When the second strike is harder than the first: efficient indirect ionization of He nanodroplets

Ionization of matter by energetic radiation generally causes complex secondary reactions which are hard to decipher. When a primary energetic photon hits a target, one or a few electrons are emitted which then collide multiple times inside the material. These collisions can trigger a cascade of secondary processes, such as impact-excitation and -ionization of atoms and molecules nearby which creates more slow electrons, breaking of chemical bonds and formation of radicals, and the exchange of energy and charge among the excited particles. In biological tissue, radicals and slow electrons are particularly damaging due to their ability to break the strands of the DNA molecule.

In a series of experiments carried out at the GasPhase beamline of Elettra, an international team of researchers from Denmark, India, Germany, and Italy have recently succeeded in deciphering the full chain of processes ensuing primary photoionization of a condensed-phase model system -- superfluid helium nanodroplets. The researchers used extreme ultraviolet radiation to irradiate helium nanodroplets which were about 100 nm in size and travelled in a beam through vacuum. They used two different methods for detecting the emitted electrons, velocity-map imaging and high-resolution electron spectroscopy, see Fig. 1. In this way, they were able to resolve all primary and secondary ionization processes up to the level of the excited quantum states of the droplets involved in the processes and the charge states of the products.

Figure 1 of top story by L.B. Ltaief et al, Phys. Rev. Lett. 2023

Figure 1: Sketch of the experimental setups used in this work. a) He nanodroplet beam source and velocity-map imaging (VMI)-time of flight (TOF) spectrometer. b) Hemispherical electron analyzer.

Researchers found that both elastic and inelastic electron collisions at the helium atoms in the nanodroplets efficiently induce further ionizations by a new process, called Interatomic Coulombic Decay (ICD), mediated by impact excitation and electron-ion recombination. In helium droplets with radius >40 nm, slow electrons are efficiently trapped in the material and recombine with their parent ions; the highly-excited species created in this way interact with one another through ICD causing their mutual ionization. This indirect ICD process even becomes the dominant channel of electron and ion emission when the size of the helium droplets is increased so as to approach the limit of bulk superfluid helium. Fig. 2 shows ICD electron spectra measured with low resolution (a) and with high resolution (b); they can mostly be related to transitions between pair-states of excited He atoms to the ionized state, He* + He* ⟶ He + He+, see Fig. 2 c).

Figure 2 of top story by L.B. Ltaief et al, Phys. Rev. Lett. 2023

Figure 2: a) Electron spectra from helium nanodroplets of radii R=5, 20, 35 and 75 nm (red to black) measured at various photon energies and inferred from electron images as that shown in the inset (=46.5 eV, R=50 nm). The cyan line is a reference spectrum at =21.6 eV and R=50 nm. The vertical dashed lines indicate expected electron energies based on helium atomic and molecular levels. b) High-resolution analyzer spectra measured around the main ICD peak for R=50 nm and in the regime of impact excitation (black and grey lines) and resonant excitation (cyan line). The colored stick spectrum indicates characteristic electron energies for ICD of a He*-He* pair formed in 3S and 1S atomic states (dashed lines) and a He*-He* pair forming Σ nd Π molecular states (solid lines). The line colors match the potential energy curves involved in the ICD process, shown in c).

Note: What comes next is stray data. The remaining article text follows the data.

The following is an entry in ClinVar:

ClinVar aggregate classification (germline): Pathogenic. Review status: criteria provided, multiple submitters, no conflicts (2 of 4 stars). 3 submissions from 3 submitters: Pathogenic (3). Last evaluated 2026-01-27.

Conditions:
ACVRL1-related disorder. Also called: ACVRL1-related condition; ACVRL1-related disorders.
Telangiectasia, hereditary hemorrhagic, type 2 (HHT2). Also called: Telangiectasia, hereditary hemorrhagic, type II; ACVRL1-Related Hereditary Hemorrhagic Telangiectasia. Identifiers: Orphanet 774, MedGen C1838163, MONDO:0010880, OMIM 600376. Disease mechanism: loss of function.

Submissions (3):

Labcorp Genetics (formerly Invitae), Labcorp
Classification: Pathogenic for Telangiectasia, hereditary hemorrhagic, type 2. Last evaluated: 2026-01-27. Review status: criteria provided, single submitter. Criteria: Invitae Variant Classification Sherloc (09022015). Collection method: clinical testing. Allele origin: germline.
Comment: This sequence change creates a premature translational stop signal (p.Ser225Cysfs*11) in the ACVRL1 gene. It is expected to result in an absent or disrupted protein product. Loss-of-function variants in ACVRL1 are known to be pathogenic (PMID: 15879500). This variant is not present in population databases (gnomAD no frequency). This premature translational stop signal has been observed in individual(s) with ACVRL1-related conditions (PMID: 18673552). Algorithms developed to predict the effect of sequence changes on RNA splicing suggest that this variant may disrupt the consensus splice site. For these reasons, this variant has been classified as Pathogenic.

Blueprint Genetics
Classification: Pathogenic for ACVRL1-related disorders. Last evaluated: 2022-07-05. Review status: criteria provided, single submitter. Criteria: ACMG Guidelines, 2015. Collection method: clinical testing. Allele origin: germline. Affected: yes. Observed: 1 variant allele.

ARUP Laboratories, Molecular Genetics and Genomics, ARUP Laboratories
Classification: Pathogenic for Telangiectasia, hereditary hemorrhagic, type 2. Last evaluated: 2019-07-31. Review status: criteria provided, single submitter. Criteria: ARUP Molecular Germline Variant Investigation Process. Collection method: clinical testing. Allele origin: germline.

While helium nanodroplets are a particularly favorable system for studying these kind of light-matter interaction processes, as the researchers have demonstrated with numerous studies before, ICD-like secondary ionization processes are expected to play an important role in other condensed-phase systems exposed to ionizing radiation as well; only that their signatures are harder to detect experimentally. These results will hopefully help to better understand how ionizing radiation causes damage in matter, which is the basis for devising better radiation protection and radiotherapies schemes.

This research was conducted by the following research team:

L. Ben Ltaief1, K. Sishodia2, S. Mandal3, S. De2, S. R. Krishnan2, C. Medina4, N. Pal5, R. Richter5, T. Fennel6, and M. Mudrich1
1 Department of Physics and Astronomy, Aarhus University, Aarhus C, Denmark
2 Quantum Center of Excellence for Diamond and Emergent Materials and Department of Physics, Indian Institute of Technology Madras, Chennai, India
3 Indian Institute of Science Education and Research, Pune, India
4 Institute of Physics, University of Freiburg, Freiburg, Germany
5 Elettra-Sincrotrone Trieste S.C.p.A., Basovizza, Trieste, Italy
6 Institute for Physics, University of Rostock, Rostock, Germany

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L. Ben Ltaief, K. Sishodia, S. Mandal, S. De, S.R. Krishnan, C. Medina, N. Pal, R. Richter, T. Fennel, and M. Mudrich, “Efficient Indirect Interatomic Coulombic Decay Induced by Photoelectron Impact Excitation in Large Pure Helium Nanodroplets”, Phys. Rev. Lett. 131, 023001 (2023). DOI:10.1103/PhysRevLett.131.023001.

Last Updated on Monday, 31 July 2023 13:47